Mo Zhang (Rosemead resident), a graduate electrical engineering student, is recognized for his role in developing two programs as part of his thesis to assess Parkinson’s disease—one for measuring tremor and another for measuring Bradykinesia (decreased bodily movement). Under the mentorship of Electrical Engineering Professor Deborah S. Won, Zhang’s project was to study Parkinson’s disease, its symptoms and treatment methods. His research also focused on designing a Bradykinesia and tremor assessment task, including a disease analyzing algorithm that can provide an accurate assessment for Parkinson’s patients by simply using a Tablet PC. Selected among the second class of IMPACT LA fellows, Zhang serves as a science and engineering ambassador for middle school students. In collaboration with a teacher from Hollenbeck Middle School, he presented his research to several classes in order to get children interested in learning science and engineering. Along with two pending articles, he has also already published two papers (“I See Science” and “Information in Pooled and Labeled line Spike Trains in a Velocity-Encoding Generalized Linear Model”), which have been presented at the Biomedical Engineering Society (BMES) Conference in Pittsburgh and the American Association for the Advancement of Science (NSF-AAAS) Conference in San Diego. He recently presented his teaching experience and classroom activity in an NSF-AAAS Conference poster session in Washington D.C. In 2008, he earned three bachelor’s degrees at Cal State L.A.—in electrical engineering, physics and mathematics. After receiving his master’s degree in electrical engineering at Cal State L.A. this June, he plans to apply to a Ph.D. program specializing in biomedical engineering.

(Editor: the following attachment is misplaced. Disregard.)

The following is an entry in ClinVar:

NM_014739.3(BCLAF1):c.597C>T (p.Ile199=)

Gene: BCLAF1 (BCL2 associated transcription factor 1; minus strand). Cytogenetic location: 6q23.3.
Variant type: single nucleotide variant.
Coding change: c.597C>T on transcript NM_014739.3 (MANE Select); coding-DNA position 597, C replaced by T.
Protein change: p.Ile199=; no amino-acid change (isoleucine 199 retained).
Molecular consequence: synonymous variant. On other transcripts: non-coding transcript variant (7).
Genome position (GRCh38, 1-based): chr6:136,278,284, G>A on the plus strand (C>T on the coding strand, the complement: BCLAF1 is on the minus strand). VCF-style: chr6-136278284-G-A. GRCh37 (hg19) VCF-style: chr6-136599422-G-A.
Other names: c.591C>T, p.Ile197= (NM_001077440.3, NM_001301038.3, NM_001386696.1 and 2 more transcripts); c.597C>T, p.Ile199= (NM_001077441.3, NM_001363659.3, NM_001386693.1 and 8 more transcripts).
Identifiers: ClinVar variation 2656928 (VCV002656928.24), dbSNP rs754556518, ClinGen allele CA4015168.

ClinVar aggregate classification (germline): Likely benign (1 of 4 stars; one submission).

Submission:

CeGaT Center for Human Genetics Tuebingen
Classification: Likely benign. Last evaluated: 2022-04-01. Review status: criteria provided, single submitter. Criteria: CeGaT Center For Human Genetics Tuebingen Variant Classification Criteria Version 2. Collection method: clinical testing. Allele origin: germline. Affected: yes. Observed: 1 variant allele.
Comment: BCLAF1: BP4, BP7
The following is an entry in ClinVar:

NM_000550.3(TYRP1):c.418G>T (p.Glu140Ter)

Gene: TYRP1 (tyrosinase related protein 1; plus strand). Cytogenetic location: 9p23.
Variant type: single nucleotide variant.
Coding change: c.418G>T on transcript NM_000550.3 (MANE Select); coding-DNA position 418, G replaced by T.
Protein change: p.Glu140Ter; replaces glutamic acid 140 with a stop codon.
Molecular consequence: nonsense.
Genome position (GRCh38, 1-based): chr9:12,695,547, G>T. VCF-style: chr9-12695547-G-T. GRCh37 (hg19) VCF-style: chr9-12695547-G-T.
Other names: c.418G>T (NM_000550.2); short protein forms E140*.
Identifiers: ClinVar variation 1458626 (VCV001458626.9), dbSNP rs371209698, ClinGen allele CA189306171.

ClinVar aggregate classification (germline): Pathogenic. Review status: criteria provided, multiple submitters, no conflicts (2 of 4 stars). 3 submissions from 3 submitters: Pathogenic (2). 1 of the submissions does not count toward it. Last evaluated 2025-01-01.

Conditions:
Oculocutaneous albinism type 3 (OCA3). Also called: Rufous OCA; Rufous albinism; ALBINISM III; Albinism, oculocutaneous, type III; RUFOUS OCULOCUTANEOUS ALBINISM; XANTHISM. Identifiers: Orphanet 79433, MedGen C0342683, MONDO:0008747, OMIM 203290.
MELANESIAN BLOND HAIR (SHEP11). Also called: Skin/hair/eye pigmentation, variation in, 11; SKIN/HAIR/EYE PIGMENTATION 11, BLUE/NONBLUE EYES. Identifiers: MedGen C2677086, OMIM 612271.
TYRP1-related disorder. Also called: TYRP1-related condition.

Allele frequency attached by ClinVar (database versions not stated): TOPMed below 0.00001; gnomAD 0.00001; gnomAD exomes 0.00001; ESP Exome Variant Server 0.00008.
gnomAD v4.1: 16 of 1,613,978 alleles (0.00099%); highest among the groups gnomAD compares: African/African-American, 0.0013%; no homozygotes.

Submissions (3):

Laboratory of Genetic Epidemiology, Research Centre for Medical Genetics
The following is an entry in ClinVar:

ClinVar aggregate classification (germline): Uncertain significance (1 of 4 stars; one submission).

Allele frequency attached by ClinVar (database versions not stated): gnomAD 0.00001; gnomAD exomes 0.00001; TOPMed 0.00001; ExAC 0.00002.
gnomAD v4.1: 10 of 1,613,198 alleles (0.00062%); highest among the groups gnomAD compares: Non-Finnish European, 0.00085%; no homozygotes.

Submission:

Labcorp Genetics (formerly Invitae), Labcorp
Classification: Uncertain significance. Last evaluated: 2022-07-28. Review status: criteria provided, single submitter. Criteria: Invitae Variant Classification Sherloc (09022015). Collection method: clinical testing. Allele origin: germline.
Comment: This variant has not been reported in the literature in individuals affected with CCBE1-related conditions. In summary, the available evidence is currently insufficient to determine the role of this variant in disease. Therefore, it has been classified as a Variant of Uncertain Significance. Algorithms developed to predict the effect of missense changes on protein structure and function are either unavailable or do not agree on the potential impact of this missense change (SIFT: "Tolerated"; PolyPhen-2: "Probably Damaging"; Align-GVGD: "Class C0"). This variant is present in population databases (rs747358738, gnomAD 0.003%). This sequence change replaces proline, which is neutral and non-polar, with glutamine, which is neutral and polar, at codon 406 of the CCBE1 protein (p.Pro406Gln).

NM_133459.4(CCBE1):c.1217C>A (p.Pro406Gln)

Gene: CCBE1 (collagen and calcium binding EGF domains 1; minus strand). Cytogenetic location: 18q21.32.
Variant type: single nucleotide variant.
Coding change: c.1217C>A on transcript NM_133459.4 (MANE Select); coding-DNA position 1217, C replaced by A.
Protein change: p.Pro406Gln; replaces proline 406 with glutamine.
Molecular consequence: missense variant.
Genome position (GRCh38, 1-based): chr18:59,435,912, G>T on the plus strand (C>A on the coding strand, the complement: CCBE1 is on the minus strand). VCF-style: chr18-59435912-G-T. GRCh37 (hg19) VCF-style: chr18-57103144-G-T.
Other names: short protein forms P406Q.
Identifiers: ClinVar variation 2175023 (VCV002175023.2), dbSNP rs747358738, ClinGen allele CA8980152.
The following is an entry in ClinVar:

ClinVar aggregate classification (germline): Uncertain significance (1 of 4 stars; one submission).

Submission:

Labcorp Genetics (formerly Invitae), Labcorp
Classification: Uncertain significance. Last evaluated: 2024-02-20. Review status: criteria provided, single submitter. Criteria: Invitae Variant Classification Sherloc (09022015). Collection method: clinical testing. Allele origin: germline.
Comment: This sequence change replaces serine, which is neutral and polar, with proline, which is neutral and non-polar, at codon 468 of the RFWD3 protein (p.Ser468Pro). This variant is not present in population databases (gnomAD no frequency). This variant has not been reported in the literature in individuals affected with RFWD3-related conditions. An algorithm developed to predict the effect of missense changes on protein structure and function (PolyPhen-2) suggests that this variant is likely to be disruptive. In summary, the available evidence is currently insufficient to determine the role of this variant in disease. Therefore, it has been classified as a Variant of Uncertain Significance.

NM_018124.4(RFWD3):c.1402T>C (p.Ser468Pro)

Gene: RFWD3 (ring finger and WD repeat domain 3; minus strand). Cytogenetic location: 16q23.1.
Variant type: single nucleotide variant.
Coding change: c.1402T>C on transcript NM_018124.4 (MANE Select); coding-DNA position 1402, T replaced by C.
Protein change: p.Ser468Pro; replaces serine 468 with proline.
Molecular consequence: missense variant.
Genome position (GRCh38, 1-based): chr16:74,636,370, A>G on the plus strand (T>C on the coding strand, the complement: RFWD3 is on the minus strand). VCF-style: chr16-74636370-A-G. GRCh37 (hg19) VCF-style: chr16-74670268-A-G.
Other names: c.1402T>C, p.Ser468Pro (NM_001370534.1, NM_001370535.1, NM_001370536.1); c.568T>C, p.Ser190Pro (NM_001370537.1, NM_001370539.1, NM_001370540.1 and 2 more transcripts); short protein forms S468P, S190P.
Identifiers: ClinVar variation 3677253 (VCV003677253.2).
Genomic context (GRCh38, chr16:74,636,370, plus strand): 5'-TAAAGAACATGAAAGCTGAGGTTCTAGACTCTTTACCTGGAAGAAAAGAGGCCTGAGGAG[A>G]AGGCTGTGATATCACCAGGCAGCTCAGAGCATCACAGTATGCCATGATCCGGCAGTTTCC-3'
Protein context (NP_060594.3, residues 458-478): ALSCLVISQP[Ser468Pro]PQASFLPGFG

Social work graduate living the ‘Homeboy mission’